top of page
Search

I went to Peru and didn't do Machu Picchu..

Updated: Sep 27, 2022

Let's get the obvious over with, I had an opportunity to see one of the seven wonders of the world and I didn't do it. Do I regret it, probably, but here is the thing - after my initial stops in Colombia (4 days) and Peru (5 days) I planned to do a 15 day tour of Bolivia, Chile, and Argentina which was going to involve a lot of long travel days, lots of fluctuation in elevation between cities/countries, and off roading through the Bolivian/Chile dessert. So I decided to make Colombia and Peru a bit more relaxed, which unfortunately meant saying no to Machu Picchu and the Inca trail (would have taken 3-4 days to do properly). Ironically, a majority of the tour group I met up with in Bolivia had just got done doing Machu Picchu and after I saw the pictures I admittedly regretted my decision a lot more. I have got to get you through Peru first, but there is so much content to share from my tour group in the upcoming blogs that I think it warrants a sentence or ten.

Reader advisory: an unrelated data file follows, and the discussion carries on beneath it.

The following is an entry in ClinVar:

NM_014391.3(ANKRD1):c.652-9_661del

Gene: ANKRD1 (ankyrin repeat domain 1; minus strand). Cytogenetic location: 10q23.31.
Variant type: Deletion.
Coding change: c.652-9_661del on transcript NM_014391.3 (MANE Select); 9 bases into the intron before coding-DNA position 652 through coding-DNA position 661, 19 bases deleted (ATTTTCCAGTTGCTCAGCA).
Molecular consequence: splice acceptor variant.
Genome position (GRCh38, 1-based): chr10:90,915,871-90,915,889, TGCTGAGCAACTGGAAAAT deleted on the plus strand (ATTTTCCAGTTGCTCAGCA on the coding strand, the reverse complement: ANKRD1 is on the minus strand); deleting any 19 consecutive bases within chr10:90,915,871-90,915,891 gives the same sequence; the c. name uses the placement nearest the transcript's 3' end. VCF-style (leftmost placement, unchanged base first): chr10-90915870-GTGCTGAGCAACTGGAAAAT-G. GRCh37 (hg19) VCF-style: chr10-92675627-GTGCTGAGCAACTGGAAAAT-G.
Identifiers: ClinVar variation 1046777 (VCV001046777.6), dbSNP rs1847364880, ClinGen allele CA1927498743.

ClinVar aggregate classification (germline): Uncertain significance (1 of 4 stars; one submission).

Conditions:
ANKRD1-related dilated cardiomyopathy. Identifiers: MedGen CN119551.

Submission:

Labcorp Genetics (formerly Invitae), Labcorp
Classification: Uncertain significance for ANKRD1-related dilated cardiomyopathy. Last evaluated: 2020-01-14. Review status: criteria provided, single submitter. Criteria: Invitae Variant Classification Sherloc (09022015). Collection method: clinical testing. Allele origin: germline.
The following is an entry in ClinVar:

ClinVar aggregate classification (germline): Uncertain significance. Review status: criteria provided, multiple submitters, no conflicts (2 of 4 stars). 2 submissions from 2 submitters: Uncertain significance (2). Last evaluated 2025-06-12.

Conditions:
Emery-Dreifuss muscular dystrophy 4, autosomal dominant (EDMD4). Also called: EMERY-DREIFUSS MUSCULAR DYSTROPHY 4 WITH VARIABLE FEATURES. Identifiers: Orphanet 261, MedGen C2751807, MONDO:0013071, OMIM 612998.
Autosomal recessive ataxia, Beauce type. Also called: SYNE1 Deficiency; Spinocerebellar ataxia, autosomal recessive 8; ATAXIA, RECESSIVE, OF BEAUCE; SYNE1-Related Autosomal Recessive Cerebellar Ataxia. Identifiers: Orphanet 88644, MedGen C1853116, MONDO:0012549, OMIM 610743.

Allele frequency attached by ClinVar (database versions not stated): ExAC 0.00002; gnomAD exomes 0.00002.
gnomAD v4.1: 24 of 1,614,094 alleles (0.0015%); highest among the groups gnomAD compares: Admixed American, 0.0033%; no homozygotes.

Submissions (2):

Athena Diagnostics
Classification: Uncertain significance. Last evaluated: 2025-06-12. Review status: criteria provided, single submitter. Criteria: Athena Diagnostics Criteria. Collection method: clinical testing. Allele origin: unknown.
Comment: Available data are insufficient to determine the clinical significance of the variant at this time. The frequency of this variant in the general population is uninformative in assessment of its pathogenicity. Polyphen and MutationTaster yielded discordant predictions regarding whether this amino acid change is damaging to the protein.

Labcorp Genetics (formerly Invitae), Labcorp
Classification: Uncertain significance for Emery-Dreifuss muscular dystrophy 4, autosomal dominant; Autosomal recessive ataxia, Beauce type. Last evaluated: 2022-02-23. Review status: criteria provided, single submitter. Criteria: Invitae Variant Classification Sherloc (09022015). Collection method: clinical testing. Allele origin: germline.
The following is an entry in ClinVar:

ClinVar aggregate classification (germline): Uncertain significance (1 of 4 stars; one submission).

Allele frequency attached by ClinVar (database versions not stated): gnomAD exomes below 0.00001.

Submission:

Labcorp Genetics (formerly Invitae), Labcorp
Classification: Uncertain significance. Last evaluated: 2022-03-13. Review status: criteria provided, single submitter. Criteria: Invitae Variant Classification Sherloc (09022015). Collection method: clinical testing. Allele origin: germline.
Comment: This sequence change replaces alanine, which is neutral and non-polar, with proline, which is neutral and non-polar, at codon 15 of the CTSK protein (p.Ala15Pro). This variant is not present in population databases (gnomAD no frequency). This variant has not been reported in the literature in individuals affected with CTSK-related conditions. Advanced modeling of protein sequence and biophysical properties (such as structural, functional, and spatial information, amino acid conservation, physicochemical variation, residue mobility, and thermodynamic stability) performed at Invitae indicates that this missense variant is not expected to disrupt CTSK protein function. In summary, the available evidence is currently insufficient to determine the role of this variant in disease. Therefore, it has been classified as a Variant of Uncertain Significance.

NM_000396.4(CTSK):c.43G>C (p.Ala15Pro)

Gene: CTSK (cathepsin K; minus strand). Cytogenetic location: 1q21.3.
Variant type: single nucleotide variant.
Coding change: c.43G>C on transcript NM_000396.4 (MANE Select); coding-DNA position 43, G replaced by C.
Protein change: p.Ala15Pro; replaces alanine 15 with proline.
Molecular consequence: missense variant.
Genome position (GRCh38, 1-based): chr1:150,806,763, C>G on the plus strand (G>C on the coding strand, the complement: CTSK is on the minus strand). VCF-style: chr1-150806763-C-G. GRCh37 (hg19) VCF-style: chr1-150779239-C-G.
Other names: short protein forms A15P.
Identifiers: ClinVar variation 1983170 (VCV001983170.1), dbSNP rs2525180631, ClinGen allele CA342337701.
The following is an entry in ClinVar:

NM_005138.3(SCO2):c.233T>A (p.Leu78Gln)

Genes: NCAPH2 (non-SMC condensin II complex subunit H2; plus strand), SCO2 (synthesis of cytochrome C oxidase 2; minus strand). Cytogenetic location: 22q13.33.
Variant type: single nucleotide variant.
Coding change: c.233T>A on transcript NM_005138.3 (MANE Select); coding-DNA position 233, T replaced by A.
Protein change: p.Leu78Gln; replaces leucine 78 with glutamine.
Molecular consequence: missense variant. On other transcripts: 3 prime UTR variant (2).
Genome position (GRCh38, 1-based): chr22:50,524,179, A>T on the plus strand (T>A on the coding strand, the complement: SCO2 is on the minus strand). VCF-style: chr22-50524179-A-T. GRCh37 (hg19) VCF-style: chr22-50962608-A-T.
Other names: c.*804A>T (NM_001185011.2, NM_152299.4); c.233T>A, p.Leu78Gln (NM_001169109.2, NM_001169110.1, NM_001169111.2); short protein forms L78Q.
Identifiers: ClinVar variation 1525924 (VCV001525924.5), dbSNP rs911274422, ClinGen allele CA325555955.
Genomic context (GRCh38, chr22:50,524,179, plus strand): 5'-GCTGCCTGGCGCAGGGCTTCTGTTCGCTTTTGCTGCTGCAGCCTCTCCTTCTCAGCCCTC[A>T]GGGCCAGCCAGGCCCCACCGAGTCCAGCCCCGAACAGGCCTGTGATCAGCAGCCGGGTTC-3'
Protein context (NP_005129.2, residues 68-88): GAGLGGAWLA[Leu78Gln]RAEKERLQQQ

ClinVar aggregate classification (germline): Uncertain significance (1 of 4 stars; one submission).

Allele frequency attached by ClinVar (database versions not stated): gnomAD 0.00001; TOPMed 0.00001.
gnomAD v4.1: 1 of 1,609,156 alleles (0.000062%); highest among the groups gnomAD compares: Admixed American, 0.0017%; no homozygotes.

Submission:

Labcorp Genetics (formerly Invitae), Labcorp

For those of you who have been following my blog for a bit you know how much passion and appreciation I have for traveling (if you are new you can read about it here) and no matter how many times I take on a new journey, I somehow always walk away more humbled and inspired. This blog was meant to only be about Peru but I have so many thoughts/emotions after my tour that I have to get out a few things. Traveling is so dynamic, personal, and experiential that it is hard to properly put into words what it is like to travel with 18 complete strangers from all over the world through 8 cities and 3 countries, but let's just say it is an undeniably enlightening experience. I met a couple from Cologne, Germany who at the end of their multi-month sabbatical were going to have seen 3 of the 7 wonders of the world. I met two women (one Canadian and one English) who individually have been to 60+ countries (almost a 1/3 of the world). I met a handful of people who weren't as well traveled, but were determined to change that notion post-pandemic. I met a 20 year old Swiss electrician who had the maturity and intelligence of someone double his age. I met two Australians both from the broader Melbourne area, one trying his hand at the taxing occupation of being a chef and the other on her first proper holiday in 6 years as a working adult. I met a handful of guys from the UK that could easily be some of my best friends if it weren't for the Atlantic Ocean. Bottom line - life is grand, complex, unpredictable, intimidating, and I think there is no better neutralizer than the perspective traveling provides.